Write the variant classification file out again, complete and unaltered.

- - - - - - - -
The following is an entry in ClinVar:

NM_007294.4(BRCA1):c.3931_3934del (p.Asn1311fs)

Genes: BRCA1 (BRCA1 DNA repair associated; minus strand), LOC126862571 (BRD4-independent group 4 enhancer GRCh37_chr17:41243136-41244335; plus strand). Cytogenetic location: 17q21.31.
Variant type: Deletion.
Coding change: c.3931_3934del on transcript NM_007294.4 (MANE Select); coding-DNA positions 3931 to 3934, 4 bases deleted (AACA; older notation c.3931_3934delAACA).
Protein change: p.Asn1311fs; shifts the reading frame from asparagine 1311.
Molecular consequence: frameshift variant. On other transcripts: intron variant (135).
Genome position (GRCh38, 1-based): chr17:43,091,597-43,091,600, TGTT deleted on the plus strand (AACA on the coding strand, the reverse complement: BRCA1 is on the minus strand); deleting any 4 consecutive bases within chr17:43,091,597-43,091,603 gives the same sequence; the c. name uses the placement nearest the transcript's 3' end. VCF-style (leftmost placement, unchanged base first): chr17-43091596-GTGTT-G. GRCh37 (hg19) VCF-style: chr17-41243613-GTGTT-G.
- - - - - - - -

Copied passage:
The following is an entry in ClinVar:

NM_007294.4(BRCA1):c.3931_3934del (p.Asn1311fs)

Genes: BRCA1 (BRCA1 DNA repair associated; minus strand), LOC126862571 (BRD4-independent group 4 enhancer GRCh37_chr17:41243136-41244335; plus strand). Cytogenetic location: 17q21.31.
Variant type: Deletion.
Coding change: c.3931_3934del on transcript NM_007294.4 (MANE Select); coding-DNA positions 3931 to 3934, 4 bases deleted (AACA; older notation c.3931_3934delAACA).
Protein change: p.Asn1311fs; shifts the reading frame from asparagine 1311.
Molecular consequence: frameshift variant. On other transcripts: intron variant (135).
Genome position (GRCh38, 1-based): chr17:43,091,597-43,091,600, TGTT deleted on the plus strand (AACA on the coding strand, the reverse complement: BRCA1 is on the minus strand); deleting any 4 consecutive bases within chr17:43,091,597-43,091,603 gives the same sequence; the c. name uses the placement nearest the transcript's 3' end. VCF-style (leftmost placement, unchanged base first): chr17-43091596-GTGTT-G. GRCh37 (hg19) VCF-style: chr17-41243613-GTGTT-G.